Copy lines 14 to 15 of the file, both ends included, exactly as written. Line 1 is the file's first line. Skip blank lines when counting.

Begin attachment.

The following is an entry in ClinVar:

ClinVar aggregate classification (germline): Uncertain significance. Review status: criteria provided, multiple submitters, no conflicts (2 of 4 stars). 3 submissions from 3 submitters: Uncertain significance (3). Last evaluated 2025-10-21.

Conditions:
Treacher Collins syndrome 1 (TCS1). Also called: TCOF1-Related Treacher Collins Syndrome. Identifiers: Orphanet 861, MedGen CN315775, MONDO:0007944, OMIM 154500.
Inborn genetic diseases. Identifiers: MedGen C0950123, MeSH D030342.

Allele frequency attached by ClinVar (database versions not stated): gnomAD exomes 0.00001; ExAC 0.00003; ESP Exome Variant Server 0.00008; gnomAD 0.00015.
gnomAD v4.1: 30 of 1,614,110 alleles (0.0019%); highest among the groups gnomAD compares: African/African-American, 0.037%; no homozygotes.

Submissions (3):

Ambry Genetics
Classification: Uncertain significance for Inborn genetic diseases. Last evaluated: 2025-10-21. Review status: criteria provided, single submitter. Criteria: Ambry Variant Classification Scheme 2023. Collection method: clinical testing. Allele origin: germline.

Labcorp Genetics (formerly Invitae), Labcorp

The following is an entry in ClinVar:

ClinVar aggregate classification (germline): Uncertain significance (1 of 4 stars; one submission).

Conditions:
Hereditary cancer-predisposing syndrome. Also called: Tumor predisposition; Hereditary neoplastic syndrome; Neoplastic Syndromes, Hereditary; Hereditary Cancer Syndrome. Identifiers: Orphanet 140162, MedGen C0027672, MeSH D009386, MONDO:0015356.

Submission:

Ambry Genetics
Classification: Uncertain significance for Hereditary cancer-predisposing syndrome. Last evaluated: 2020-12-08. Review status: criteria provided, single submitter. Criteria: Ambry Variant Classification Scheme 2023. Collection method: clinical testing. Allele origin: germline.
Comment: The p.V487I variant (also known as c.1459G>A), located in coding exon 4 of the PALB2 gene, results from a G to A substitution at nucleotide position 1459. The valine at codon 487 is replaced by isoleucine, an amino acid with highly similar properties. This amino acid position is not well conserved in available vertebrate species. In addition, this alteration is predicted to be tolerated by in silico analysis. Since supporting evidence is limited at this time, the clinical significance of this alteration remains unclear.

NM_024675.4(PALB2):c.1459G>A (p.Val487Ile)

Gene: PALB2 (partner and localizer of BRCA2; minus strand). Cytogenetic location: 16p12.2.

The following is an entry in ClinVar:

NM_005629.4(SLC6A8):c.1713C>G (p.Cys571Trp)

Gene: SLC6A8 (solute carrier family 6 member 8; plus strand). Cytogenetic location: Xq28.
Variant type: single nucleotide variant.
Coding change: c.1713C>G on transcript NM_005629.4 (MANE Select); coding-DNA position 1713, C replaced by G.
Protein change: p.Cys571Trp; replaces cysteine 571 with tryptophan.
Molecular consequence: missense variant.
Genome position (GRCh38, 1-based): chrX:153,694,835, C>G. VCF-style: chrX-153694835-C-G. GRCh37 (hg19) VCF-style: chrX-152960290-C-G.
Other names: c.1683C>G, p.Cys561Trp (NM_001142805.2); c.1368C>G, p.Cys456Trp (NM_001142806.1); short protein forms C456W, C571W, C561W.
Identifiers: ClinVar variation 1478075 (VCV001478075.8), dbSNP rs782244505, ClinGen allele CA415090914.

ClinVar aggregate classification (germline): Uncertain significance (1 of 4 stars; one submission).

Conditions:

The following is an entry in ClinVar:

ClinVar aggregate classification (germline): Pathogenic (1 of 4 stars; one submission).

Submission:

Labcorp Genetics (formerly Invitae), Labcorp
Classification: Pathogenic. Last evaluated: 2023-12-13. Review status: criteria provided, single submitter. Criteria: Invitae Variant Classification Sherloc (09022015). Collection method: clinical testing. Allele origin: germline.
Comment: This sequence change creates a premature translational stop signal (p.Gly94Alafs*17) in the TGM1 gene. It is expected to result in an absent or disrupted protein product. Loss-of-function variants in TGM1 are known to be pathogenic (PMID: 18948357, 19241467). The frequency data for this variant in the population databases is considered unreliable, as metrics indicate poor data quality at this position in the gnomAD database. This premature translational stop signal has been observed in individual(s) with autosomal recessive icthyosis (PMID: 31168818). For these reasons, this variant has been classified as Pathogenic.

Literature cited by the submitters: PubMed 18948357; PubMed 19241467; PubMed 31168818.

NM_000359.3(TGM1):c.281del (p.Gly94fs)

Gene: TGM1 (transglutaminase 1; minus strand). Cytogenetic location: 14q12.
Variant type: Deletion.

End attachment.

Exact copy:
Conditions:
Hereditary cancer-predisposing syndrome. Also called: Tumor predisposition; Hereditary neoplastic syndrome; Neoplastic Syndromes, Hereditary; Hereditary Cancer Syndrome. Identifiers: Orphanet 140162, MedGen C0027672, MeSH D009386, MONDO:0015356.